We interacted live through the chat and Q & A after each show and the recurring question kept coming up – “When’s the next album and what songs will you put on it?” Fans even made actual requests for other Gershwin and Hammerstein tunes and while I absolutely love these writers and their incredible music, I knew that whatever struggles they must have had being Jewish and trying to “make it,” their struggles must have been miniscule in comparison to their female colleagues.

So I did a little more research and discovered the brilliant, fierce and achingly talented Jewish women behind some of the most iconic songs in history and I wanted to share them with the world. Specifically now, as a Jewish woman in America who’s also a mother to a young girl, I wanted a project that would celebrate and highlight Jewish women in the height of rising antisemitism and the war on women’s rights. This album is my way of saying we’re here and we’re not going anywhere… and we’re also really talented and awesome 😉

Have Jewish women in jazz historically the composers, lyricists, or other?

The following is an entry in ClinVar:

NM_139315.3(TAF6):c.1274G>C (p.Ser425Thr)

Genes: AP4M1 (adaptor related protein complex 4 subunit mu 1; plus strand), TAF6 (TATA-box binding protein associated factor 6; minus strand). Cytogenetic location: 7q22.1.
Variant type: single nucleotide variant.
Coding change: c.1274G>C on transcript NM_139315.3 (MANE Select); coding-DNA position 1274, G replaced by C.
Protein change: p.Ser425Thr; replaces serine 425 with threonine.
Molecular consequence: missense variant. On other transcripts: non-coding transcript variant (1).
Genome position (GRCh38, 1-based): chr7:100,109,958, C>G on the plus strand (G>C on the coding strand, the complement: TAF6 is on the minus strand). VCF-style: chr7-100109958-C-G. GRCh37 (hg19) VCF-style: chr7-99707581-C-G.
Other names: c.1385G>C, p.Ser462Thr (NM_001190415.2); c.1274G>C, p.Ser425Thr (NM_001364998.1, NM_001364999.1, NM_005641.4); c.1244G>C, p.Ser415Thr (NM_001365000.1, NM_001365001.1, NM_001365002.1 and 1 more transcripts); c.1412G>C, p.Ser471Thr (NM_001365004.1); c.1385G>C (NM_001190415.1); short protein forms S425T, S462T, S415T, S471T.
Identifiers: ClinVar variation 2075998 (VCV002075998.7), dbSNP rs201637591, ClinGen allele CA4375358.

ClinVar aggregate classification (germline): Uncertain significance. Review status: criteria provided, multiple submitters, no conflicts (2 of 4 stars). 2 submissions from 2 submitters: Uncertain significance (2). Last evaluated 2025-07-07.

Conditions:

Historically, they were more often the lyricists than the composers but I think the answer to this question is a little less linear. When I think of the Jewish women of the Great American Songbook and their historical role, I think of them as trailblazers and as revolutionaries. Not just because they were women in a man’s industry who had to overcome social norms and at times their own parent’s disapproval, not to mention antisemitism, but because they were significant to some of the greatest and most influential historic moments, for example…Ann Ronell was one of the first writers to write both lyrics and melody, as well as a Disney hit song and a featured theme song behind the credits in a film. Carolyn Leigh wrote the last song Sinatra ever performed and the lyrics of that song were inscribed on his tombstone: “The Best Is Yet To Come.” Ruth Low, who was another writer who wrote both lyrics and melody and who was inducted into the songwriters hall of fame, contributed to the creation of the Canadian Songwriter Hall of Fame. Betty Comden and Dorothy Fields, who were two of the most significant female Jewish writers of the Great American Songbook, have won Oscars, Tonys and Grammy Awards among many other accomplishments and the list goes on.